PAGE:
Saturday 21 May 2016

Words Hurt

16-22 May is Mental Health Awareness Week in the UK. May is also Mental Health Month in the US.

As I've said in this week's previous posts, mental health is a very individualistic thing - if any of this doesn't apply to you, then it's OK.

Also, often it's not what's said, it's how it's said. 

Do what works for you, and your situation.

I've noticed that people - well-meaning, lovely, kind, people - have no idea what to say to someone with depression.

In order to fill the void of silence (not knowing that it doesn't always need to be filled,) they stick their foot in their mouth and say things that aren't that helpful.

Don't get me wrong, I know you're trying to help (most of you anyway.) But maybe you could use some help knowing what not to say?

That way we all know each other a little better, and we can stop the misunderstandings, myths, and stigma surrounding mental health.

Here are just a few of my personal (least) favourite things for people to say to me:

  • Cheer up/Smile/Don't look so glum - I hadn't thought of that! Wow, I'm now cured. Not.

  • You must feel better - you're smiling - One smile doesn't make everything bad go away, please don't remind me of that. Please don't make me feel bad for smiling.

  • Come on - Like 'cheer up,' only less specific. I don't want to slap you, but I will. This is not my fault, and you're implying that it is.

  • But you're OK now - Really? This is news to me.

  • Everyone gets bad days/is tired now and then/gets PMS - Imagine a kitten biting you. Now imagine a full-grown, and very hungry, lion biting you. It's kind of the same thing. But lions hurt a lot more.

  • You look fine - I don't feel it.

  • You are a bit pale though - thanks for that. I feel like a million dollars now.

  • This has gone a long time now - Really? Funny, I hadn't noticed. I haven't been living with this every day or anything.

I hope that's given you some idea of what the odd careless phrase can mean - again, I'm not trying to be critical - just to bring things out into the open a little more.

And the more we talk about this, the better it will be. This is how we end the stigma around mental health (and believe me, it's there,) and get to a place where everyone can start to feel better.

Overall though, just keep trying. Keep loving. Keep going.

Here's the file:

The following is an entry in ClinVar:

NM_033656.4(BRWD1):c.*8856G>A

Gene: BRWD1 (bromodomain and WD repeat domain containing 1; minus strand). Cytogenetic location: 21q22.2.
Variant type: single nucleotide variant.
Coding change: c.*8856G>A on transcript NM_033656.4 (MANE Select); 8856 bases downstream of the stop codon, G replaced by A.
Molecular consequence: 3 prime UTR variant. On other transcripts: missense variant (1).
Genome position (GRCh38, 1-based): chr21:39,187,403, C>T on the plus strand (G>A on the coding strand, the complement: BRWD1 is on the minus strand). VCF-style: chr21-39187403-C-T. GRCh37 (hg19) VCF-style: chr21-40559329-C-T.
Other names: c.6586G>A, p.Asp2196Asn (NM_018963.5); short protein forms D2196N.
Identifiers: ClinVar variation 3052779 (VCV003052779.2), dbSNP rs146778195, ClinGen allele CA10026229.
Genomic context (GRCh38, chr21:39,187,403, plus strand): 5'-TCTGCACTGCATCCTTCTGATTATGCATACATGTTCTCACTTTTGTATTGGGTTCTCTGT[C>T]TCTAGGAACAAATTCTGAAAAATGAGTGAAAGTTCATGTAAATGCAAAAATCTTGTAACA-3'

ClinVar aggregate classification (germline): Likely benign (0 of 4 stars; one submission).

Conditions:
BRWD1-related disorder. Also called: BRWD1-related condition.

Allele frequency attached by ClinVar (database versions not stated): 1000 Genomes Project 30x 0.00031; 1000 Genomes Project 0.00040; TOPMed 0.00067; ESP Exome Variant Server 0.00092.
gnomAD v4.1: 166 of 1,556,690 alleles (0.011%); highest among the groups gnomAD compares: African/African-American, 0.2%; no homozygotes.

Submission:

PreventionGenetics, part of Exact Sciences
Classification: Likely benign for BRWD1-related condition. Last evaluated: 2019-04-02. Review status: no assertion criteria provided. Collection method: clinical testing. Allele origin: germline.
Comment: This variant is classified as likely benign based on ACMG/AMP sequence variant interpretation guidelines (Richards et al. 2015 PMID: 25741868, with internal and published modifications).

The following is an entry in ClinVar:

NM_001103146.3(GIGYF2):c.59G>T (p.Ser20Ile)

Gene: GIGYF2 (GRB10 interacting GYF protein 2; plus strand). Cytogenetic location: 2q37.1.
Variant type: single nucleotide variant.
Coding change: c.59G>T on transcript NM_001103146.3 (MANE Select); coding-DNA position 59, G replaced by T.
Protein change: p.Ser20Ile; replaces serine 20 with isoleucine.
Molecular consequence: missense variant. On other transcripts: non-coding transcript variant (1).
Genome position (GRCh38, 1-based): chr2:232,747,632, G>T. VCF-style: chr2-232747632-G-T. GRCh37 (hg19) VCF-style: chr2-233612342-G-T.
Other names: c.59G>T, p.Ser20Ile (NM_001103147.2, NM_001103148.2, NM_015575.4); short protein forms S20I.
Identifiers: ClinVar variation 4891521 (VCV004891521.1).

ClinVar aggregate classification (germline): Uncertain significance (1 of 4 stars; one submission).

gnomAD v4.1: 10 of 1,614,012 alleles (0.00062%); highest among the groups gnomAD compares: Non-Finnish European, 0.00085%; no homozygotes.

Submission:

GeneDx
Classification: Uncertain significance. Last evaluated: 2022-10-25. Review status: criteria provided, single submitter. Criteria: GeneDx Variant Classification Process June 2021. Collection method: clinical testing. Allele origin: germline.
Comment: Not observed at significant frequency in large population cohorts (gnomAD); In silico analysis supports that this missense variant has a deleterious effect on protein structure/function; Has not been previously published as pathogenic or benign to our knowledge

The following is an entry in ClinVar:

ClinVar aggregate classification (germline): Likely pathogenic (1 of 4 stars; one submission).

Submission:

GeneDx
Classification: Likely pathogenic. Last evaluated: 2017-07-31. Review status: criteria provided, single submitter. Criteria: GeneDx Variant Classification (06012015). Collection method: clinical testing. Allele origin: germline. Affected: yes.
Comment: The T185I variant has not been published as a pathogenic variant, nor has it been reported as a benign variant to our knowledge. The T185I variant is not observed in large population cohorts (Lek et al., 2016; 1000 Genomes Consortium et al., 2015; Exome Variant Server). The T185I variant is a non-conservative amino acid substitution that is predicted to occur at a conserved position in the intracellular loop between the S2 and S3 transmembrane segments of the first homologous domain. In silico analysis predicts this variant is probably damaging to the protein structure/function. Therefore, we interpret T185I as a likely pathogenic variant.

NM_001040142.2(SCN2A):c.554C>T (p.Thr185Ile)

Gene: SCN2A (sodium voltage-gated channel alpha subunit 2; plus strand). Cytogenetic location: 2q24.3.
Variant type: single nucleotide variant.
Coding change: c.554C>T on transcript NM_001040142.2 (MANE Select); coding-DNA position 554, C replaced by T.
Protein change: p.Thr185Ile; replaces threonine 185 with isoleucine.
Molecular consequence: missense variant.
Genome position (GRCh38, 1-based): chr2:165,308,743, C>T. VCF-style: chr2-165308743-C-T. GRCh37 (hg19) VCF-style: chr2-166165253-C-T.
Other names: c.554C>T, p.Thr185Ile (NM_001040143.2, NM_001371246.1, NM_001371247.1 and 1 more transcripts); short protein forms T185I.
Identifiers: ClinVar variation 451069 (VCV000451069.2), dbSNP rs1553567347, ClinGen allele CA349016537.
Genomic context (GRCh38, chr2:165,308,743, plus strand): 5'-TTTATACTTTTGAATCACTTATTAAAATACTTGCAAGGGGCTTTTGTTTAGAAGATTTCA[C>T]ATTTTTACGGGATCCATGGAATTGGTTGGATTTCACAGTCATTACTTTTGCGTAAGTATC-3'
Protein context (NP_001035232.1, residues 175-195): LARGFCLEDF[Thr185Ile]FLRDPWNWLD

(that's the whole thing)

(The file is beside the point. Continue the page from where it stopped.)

Like this post? Try these:


  1. I really like how you said this Cee! Sometimes people are trying to help, but they just come off as being ignorant. One thing I hate is if I'm a little anxious, and someone will just straight up say to me, you look frazzled. It just makes me more self conscious and makes me want to hide those emotions even more.

    1. Thank you. And yeah, I know the feeling!

      Unfortunately people get stuck on what they can say to you, and often resort to stating the obvious - which just makes everything worse!

  2. This is really great and very true! I have depression and anxiety and one of my *most hated* comments is, "Taking a bath/coloring/insert normal activity here always helps me when I feel anxious." Like I can just take a bath and get over it! Anxiety isn't the same as feeling anxious and "everyday fixes" aren't going to help me, that's why I take medication! Sorry for the mini rant. As you can see, I have strong feelings on that comment. But this is a great list!

    1. I know! These things can definitely *help* - but they're not magic fixes. They're not going to do it on their own. There aren't any magic fixes, and this seems to be a never-ending source of confusion to some people.

      And strong feelings is perfectly fine - you don't have to apologise, I promise! <3

      Thanks for stopping by :)

  3. Thank you for this post. I think that there is a definite difference between people who feel down/are sad once in a while and people who have depression or anxiety. Sometimes people tend to get them mixed up, and say wrong things to the wrong people.
    I have a few friends who suffer from depression, but I feel like the best thing to do is talk about something else, or let them start/control the conversation based on what they want.

    Great post!
    Kate @Read and Dream

    1. A very understanding attitude - and one I'm sure your friends appreciate :)

      Thanks for the lovely comment :)

  4. I agree with you - words can hurt. We should all know this because we've probably all experienced this in one way or another. But yes, I can understand how those phrases may be the worst of them all.

    1. I'm sure there are worse things to say to someone - but these are things I hear a lot, and I felt like I needed to bring the conversation out into the open a little more and explain why these things aren't helpful things to say!

      Thanks for the comment :) <3

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  6. Excellent post Cee!! Excellent!

    Yes, telling a depressed person to cheer up is like telling a cat to be a dog. Depression is a condition/illness that is very hard to explain or describe to other people if they have never suffered it.

    That's why I try to read and promote as many mental health books as I can. I've tried so many different ways to explain it to people. My favorite way is "Behind a veil". A poem I wrote long time ago. I'll be posting it soon on my blog :) basically "you can see me smiling but I'm still behind a veil" :)

    1. I'll be very interested to read it! Thanks for the awesome comment :) <3


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